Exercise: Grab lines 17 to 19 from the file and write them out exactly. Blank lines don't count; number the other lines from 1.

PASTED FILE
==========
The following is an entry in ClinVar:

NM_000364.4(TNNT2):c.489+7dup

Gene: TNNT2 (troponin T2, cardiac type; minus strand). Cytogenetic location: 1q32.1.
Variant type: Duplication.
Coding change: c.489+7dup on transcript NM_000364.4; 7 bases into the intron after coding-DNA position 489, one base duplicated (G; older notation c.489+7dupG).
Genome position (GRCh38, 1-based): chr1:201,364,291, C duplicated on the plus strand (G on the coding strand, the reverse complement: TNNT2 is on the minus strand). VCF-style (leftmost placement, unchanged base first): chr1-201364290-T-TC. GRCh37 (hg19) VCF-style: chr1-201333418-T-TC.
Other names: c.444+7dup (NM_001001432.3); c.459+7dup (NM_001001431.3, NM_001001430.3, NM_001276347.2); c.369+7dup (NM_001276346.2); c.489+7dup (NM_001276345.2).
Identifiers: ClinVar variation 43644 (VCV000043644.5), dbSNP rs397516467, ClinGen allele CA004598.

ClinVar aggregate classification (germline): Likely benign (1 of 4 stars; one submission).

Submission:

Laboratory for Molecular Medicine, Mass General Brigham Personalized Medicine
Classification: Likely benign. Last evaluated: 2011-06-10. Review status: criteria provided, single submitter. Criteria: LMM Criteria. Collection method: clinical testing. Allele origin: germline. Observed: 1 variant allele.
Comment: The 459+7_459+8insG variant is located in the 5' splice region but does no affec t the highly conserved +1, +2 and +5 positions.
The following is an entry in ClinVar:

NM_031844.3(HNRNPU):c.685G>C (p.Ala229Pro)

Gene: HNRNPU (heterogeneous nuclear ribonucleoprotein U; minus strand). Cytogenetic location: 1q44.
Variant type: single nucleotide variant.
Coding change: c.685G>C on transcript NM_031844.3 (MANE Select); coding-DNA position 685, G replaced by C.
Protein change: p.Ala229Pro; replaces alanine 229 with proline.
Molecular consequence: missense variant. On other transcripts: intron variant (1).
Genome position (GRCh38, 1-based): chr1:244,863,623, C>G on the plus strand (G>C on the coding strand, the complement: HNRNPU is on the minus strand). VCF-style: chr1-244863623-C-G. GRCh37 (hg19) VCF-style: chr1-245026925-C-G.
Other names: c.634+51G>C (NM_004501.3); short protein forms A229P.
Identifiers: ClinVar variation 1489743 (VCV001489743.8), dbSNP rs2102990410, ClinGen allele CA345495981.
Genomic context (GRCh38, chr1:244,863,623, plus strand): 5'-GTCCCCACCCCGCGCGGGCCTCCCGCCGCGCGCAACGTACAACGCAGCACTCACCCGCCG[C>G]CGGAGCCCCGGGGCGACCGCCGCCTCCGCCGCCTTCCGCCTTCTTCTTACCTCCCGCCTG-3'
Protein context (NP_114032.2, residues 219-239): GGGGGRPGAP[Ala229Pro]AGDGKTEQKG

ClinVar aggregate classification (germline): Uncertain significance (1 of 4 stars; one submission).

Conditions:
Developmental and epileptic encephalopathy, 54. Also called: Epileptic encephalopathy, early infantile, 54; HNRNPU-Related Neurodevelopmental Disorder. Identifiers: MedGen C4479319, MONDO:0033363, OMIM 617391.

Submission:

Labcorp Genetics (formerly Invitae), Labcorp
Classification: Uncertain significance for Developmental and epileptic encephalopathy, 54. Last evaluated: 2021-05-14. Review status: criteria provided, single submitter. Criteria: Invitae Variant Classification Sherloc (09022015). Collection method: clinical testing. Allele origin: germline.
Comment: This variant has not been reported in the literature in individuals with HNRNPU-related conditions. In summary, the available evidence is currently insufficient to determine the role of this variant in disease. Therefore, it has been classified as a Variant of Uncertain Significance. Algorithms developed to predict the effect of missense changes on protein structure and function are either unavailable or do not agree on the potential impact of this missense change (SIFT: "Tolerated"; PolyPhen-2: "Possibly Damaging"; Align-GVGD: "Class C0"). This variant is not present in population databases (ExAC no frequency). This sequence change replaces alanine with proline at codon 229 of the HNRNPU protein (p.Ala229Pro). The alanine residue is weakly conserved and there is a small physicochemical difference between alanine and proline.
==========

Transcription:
Variant type: single nucleotide variant.
Coding change: c.685G>C on transcript NM_031844.3 (MANE Select); coding-DNA position 685, G replaced by C.
Protein change: p.Ala229Pro; replaces alanine 229 with proline.